Cooper Street building owners fire off legal warning to council | AspenTimes.com

Cooper Street building owners fire off legal warning to council

Carolyn SackariasonAspen, CO Colorado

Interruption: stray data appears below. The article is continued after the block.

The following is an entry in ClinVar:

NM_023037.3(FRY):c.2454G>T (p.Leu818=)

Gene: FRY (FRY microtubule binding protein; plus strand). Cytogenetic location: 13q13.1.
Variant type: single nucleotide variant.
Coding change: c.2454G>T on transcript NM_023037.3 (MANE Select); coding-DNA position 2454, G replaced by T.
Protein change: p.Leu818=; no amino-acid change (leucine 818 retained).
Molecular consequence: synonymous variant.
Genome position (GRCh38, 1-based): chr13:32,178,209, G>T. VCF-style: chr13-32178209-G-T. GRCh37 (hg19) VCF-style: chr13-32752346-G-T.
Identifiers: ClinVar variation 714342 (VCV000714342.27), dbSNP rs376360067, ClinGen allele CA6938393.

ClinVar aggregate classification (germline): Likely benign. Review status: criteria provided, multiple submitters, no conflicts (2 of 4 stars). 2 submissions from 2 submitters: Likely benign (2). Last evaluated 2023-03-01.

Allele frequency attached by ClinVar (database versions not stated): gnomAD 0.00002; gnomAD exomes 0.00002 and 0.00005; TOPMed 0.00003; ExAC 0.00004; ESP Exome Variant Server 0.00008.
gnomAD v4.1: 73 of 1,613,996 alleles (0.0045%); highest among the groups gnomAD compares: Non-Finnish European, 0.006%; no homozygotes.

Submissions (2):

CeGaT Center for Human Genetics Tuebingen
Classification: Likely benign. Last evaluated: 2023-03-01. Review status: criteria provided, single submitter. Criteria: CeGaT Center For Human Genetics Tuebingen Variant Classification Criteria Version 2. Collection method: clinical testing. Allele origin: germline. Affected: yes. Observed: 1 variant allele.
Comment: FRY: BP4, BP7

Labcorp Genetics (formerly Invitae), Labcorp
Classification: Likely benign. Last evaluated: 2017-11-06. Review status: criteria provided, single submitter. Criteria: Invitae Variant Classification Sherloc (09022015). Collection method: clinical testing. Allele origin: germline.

ASPEN If the City Council on Tuesday rejects plans to redevelop and subdivide Cooper Street Pier, it could find itself embroiled in a lawsuit.The property owners attorney, David Lenyo of Garfield and Hecht, last week filed a 28-page legal brief, laying out several arguments as to why his clients have a right to redevelop one of Aspens oldest eating and drinking establishments.Whether the memorandum of law is a threat or an attempt to address certain legal issues stemming from council members comments at a Sept. 10 review of the project is unclear. Lenyo didnt return phone calls seeking comment.But what is clear is that the property owners are strategizing their next move should the council kill their proposal, which is to redevelop the building into four stories with mixed-use commercial space and a free-market condo. Its unknown whether the commercial space will be replaced with a restaurant and bar, or a high-end retail store.I cant tell you [what types of businesses will go into the building], said Joshua Saslove, one of the buildings owners. He added that even with approval this year, it will take months to complete the architectural design and prepare the building for development. That means the bar and restaurant will be open for the winter season and perhaps longer.The legal document reads like a textbook on the parameters of municipal government, routinely pointing out that City Council has no authority, jurisdiction or legal basis to deny the Cooper Street Pier project. Lenyo cites several case law examples to make his arguments.Jim True, special counsel for City Hall, declined to comment.I havent read [the legal brief] in any detail, and I cant comment, he said. He likely will advise the City Council on the merits of the document at the public hearing Tuesday.At least two council members are against the project Jack Johnson and Steve Skadron, who as a former Planning and Zoning commissioner voted to deny the redevelopment. He has recused himself from reviewing the project as a city councilman. The legal brief appears to be in response mainly to criticisms Johnson vocalized in the Sept. 10 public hearing. He said he would vote against it because, while the project meets all land use code requirements, it doesnt give back to the community.In particular, he objected that the proposed redevelopment enjoyed the benefits of the land use regulations which allow construction of a higher building but complained that the proposed redevelopment threatened existing uses, which he described as a dive bar, an arcade and an inexpensive restaurant, Lenyo wrote.Lenyo argues that the buildings owners have a legal right to redevelop despite whether the project gives back to the community or not.The city does not have authority to deny a land-use application that complieswith all the objective land-use regulations, Lenyo wrote. Council comments recognized that the proposed Cooper Street redevelopment is permitted under the land-use code.The project has won the approval of the P&Z, the Historic Preservation Commission and city staff. The proposal already has secured approval to demolish the existing three-story building and develop a four-story commercial and residential building, comprising 3,827 square feet of net leasable space divided between the basement, first and second floors. A 2,008-square-foot free-market condo will take the third and fourth floors.The application before the City Council on Tuesday is to subdivide the property so that legal interests in the building can be separated. Because its a request for subdivision approval, the City Council is limited on its review of the project and cant legally deny it on its merits related to land use.Lenyo points out that the building is in the commercial core zone district and a large number of existing properties around Cooper Street Pier already have been subdivided into separate legal interests.There is no evidence demonstrating that the proposed subdivision of the Cooper Street building would be inconsistent with the character of surrounding properties, Lenyo wrote. Instead, the evidence overwhelmingly demonstrates that the proposed subdivision is consistent with surrounding properties.Further, city staff has recommended that council should approve the application because it meets the citys subdivision requirements. The development also decreases the amount of existing square footage and doesnt increase the number of employees, Lenyo argues.A good portion of the legal brief suggests that just because that some council members dont believe the project meets the objectives of the Aspen Area Community Plan doesnt mean they can deny it a subdivision request does not fall under land-use code regulations. Because the Aspen Area Community Plan is advisory only, it cannot be the basis for denying any application otherwise meeting the criteria required for subdivision approval, Lenyo wrote.As Mayor Mick Ireland pointed out at the Sept. 10 meeting, there are weaknesses in the land-use code and not in the particular application.Mayor Ireland stated that the land use code permits the Cooper Street redevelopment and that the land use code does not protect against the loss of the existing businesses like the Cooper Street Pier bar and restaurant, Lenyo wrote.Johnson said in September that not only is the redevelopment inconsistent with the Aspen Area Community Plan, infill regulations and a public-private partnership between the developer and the city, its also inconsistent with the vitality and a diverse retail environment. He also said approval of the project would negatively affect future redevelopment in the neighborhood by encouraging other developers to build higher buildings. Johnson added that the project would burden existing infrastructure because the owners arent constructing deed-restricted affordable housing on the site for existing or future employees.Lenyo argues that the development meets height restrictions and exceeds affordable housing requirements. The developers have agreed to a cash-in-lieu payment of $3,915,67 that will go toward the citys housing fund.Any purported denial by the City Council of the subdivision request due to an alleged failure to comply with the mitigation requirements would be an abuse of discretion and in excess of the City Councils jurisdiction, Lenyo warned.The property owners also have agreed to a $305,795.22 cash-in-lieu payment as part of the citys multifamily replacement program. The P&Z and the Aspen-Pitkin County Housing Authority have approved both payments.Councilman J.E. DeVilbiss made a motion on Sept. 10 to approve the application, and Dwayne Romero seconded it. The public hearing was continued to Oct. 9. The meeting will begin at 5 p.m. in the basement of City Hall.Carolyn Sackariasons e-mail address is csack@aspentimes.com